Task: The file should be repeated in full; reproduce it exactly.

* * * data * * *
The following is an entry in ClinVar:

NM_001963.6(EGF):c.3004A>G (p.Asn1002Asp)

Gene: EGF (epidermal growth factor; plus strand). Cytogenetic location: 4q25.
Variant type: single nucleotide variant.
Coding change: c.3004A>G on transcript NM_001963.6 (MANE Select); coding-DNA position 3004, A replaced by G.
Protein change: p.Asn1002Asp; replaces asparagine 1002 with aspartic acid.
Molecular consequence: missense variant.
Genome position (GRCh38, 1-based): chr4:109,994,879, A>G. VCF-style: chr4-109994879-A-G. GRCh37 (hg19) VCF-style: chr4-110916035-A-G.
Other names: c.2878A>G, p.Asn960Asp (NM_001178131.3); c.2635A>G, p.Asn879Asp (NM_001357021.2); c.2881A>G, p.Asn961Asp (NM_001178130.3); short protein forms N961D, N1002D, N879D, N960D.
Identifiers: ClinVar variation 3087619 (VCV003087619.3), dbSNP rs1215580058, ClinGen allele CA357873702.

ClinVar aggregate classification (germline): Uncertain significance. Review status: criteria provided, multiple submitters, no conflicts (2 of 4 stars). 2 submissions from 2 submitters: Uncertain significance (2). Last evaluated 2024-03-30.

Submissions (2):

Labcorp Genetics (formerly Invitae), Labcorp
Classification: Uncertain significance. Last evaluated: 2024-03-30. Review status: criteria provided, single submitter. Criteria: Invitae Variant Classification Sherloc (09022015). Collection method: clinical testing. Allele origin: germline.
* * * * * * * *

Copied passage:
The following is an entry in ClinVar:

NM_001963.6(EGF):c.3004A>G (p.Asn1002Asp)

Gene: EGF (epidermal growth factor; plus strand). Cytogenetic location: 4q25.
Variant type: single nucleotide variant.
Coding change: c.3004A>G on transcript NM_001963.6 (MANE Select); coding-DNA position 3004, A replaced by G.
Protein change: p.Asn1002Asp; replaces asparagine 1002 with aspartic acid.
Molecular consequence: missense variant.
Genome position (GRCh38, 1-based): chr4:109,994,879, A>G. VCF-style: chr4-109994879-A-G. GRCh37 (hg19) VCF-style: chr4-110916035-A-G.
Other names: c.2878A>G, p.Asn960Asp (NM_001178131.3); c.2635A>G, p.Asn879Asp (NM_001357021.2); c.2881A>G, p.Asn961Asp (NM_001178130.3); short protein forms N961D, N1002D, N879D, N960D.
Identifiers: ClinVar variation 3087619 (VCV003087619.3), dbSNP rs1215580058, ClinGen allele CA357873702.

ClinVar aggregate classification (germline): Uncertain significance. Review status: criteria provided, multiple submitters, no conflicts (2 of 4 stars). 2 submissions from 2 submitters: Uncertain significance (2). Last evaluated 2024-03-30.

Submissions (2):

Labcorp Genetics (formerly Invitae), Labcorp
Classification: Uncertain significance. Last evaluated: 2024-03-30. Review status: criteria provided, single submitter. Criteria: Invitae Variant Classification Sherloc (09022015). Collection method: clinical testing. Allele origin: germline.